Mum raised me the best she could and now she has to do something for herself and change her life. It takes me a while to stop thinking about her and my conscience reminds me to stop being a wimp and focus on the road. The life ahead of me is more exciting and I have three hours of constant driving ahead of me to concentrate on.
A new city and new surroundings would bring fresh company. Student life is never boring and George won’t distract me. I keep calling him my informal boyfriend, but he is far from that. He is studying drama in London and our relationship has always been complicated. We often see each other to fulfill our needs of being with someone.
I didn’t intend to move to Wales just to forget about George. I am hoping to start a new and exciting life; the independence is very important. I don’t expect handsome blokes to just fall at my feet. I am nearly six feet tall and this often brings uncomfortable attention from others, especially shorter men. My hair colour doesn’t appear natural – it's bright red. All my friends back home love my red hair, but I always used to hate it.
I would love to have long blonde hair and look just like a typical Eastern European girl.
I am very skinny and although I eat constantly, I never seem to put on any weight. My mother, on the other hand, is short and overweight, and her character is very different from mine.
Looking at my father's photographs I have a slight resemblance to him; I may recognise my own long nose from him, but he has dark hair. No one on my Mum’s side of the family has bright red hair, but I have never met anyone from my Father's side, so the colour could be from there.
I feel uneasy for the rest of the journey so I stop somewhere near Bristol to grab some lunch. By the time I reach Swansea it's after 5pm and the excitement flows through my body when I park the car in the street. The three-hour journey was exhausting. The sky in Wales is gloomy and cloudy as I expected.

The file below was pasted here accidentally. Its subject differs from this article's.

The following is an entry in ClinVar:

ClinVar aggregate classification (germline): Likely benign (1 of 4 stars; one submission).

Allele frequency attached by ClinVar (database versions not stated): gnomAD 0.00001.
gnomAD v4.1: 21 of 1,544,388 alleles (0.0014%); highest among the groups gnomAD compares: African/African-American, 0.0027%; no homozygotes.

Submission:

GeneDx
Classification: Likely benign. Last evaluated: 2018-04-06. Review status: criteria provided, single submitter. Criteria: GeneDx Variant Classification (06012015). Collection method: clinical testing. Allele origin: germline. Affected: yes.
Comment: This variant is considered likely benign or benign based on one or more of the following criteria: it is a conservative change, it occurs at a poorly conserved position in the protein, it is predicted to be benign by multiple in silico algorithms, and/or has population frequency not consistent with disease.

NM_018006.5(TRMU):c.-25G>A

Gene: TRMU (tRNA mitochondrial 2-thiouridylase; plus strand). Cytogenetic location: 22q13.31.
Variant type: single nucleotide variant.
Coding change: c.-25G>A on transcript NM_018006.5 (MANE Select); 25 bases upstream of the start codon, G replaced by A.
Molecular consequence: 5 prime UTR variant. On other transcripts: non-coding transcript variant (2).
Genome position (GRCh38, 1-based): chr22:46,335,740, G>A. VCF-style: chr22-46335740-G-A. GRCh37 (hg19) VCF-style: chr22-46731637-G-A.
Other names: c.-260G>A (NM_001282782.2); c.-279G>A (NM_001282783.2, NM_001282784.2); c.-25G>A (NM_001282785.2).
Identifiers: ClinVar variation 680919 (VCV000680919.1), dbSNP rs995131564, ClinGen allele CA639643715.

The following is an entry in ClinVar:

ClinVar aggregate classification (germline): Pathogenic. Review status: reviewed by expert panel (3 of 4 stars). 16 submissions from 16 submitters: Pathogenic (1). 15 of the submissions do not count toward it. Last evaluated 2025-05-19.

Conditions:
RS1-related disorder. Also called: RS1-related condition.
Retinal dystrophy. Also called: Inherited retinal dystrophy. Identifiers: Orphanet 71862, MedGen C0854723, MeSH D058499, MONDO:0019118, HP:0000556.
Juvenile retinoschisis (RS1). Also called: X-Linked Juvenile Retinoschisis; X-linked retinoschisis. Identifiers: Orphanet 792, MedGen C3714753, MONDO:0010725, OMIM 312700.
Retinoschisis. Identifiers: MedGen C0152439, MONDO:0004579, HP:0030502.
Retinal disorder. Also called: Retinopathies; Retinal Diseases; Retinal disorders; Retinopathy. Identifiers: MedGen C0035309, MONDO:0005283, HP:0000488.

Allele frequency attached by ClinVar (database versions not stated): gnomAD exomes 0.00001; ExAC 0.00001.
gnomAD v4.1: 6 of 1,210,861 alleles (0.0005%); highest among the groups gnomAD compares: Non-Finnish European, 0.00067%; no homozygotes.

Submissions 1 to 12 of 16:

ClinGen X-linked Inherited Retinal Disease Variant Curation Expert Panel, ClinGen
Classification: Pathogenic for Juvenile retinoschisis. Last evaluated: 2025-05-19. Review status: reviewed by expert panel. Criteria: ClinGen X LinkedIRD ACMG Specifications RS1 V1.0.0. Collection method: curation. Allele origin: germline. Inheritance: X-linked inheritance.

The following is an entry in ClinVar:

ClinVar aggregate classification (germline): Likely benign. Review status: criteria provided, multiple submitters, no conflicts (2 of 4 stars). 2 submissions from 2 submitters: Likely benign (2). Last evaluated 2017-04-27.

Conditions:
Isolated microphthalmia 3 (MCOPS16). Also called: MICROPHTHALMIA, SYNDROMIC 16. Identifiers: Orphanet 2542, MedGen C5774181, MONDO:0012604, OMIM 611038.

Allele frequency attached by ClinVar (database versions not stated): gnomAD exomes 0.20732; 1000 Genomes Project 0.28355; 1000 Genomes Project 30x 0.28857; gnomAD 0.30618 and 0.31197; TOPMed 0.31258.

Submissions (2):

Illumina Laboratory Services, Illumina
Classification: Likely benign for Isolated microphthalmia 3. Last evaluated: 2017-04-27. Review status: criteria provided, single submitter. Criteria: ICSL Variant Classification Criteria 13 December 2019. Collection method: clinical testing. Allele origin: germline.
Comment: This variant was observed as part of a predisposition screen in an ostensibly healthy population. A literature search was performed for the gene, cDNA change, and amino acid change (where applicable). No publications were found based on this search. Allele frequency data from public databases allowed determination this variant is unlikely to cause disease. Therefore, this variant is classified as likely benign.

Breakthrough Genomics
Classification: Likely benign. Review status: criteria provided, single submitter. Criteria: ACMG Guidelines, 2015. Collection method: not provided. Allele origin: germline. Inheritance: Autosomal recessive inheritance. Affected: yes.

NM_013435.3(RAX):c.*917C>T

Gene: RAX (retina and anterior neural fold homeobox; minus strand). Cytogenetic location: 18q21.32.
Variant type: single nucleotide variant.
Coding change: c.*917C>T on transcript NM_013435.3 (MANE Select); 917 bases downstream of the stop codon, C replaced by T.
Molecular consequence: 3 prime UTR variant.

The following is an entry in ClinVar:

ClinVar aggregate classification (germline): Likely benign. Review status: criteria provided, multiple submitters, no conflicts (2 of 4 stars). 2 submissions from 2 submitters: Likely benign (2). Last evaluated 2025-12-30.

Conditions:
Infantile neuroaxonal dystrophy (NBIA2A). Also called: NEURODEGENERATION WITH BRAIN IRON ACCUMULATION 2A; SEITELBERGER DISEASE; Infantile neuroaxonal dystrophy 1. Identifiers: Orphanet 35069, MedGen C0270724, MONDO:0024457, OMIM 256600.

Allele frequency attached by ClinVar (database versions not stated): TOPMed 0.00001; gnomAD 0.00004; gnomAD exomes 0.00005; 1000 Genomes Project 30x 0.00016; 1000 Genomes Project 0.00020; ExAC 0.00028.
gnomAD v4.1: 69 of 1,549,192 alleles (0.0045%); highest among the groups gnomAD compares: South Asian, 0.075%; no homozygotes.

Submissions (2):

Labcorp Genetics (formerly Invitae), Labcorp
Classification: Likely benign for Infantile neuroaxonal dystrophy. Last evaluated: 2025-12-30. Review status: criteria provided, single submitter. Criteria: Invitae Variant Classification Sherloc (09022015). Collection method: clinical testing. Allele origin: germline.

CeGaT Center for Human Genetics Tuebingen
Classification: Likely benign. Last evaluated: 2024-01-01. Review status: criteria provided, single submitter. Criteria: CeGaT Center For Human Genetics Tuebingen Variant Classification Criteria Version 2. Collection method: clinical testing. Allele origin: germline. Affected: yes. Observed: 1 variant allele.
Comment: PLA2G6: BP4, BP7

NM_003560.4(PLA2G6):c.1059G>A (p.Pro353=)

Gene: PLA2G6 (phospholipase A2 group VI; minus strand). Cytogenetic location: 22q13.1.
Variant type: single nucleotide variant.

After reaching Swansea, I need to make sure that Mum knows that I am still alive, so I send her a quick text.
She doesn’t understand that I grew up and am not a child and she still treats me as if I am.
The forecast for today said that it was going to rain. I switch off the engine and begin to stare at house No. 4. The streets are quiet, all the houses are detached and my new home doesn't look appealing. I came here a few weeks ago and everything looked different. Maybe it’s because of the weather or it's just me feeling homesick already.
I was adamant that this house would be perfect for me when I first saw it, so I am not sure why I am feeling this way. I didn't want to live on campus; the idea of living in a block with so many people frightened me.
The house that I have chosen has four bedrooms and it is within walking distance from the university and the beach. Inside, I inhale the unfamiliar, dusty air.
The windows haven't been opened for a while and I make the quick decision that if I am to live here, I will need to make it a lot more habitable than its current state.